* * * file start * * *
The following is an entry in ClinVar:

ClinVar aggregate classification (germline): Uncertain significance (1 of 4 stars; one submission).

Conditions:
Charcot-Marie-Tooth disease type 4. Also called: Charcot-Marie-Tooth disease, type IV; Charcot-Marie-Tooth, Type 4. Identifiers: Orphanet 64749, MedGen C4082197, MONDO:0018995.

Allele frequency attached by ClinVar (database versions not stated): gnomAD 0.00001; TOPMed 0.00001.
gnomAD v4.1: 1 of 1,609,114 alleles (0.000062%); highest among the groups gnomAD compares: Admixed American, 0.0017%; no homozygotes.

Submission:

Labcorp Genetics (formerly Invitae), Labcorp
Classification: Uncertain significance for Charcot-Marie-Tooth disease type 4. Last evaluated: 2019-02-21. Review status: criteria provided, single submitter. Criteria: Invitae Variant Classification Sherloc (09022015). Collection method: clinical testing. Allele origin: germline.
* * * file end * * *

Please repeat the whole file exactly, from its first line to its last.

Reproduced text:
The following is an entry in ClinVar:

ClinVar aggregate classification (germline): Uncertain significance (1 of 4 stars; one submission).

Conditions:
Charcot-Marie-Tooth disease type 4. Also called: Charcot-Marie-Tooth disease, type IV; Charcot-Marie-Tooth, Type 4. Identifiers: Orphanet 64749, MedGen C4082197, MONDO:0018995.

Allele frequency attached by ClinVar (database versions not stated): gnomAD 0.00001; TOPMed 0.00001.
gnomAD v4.1: 1 of 1,609,114 alleles (0.000062%); highest among the groups gnomAD compares: Admixed American, 0.0017%; no homozygotes.

Submission:

Labcorp Genetics (formerly Invitae), Labcorp
Classification: Uncertain significance for Charcot-Marie-Tooth disease type 4. Last evaluated: 2019-02-21. Review status: criteria provided, single submitter. Criteria: Invitae Variant Classification Sherloc (09022015). Collection method: clinical testing. Allele origin: germline.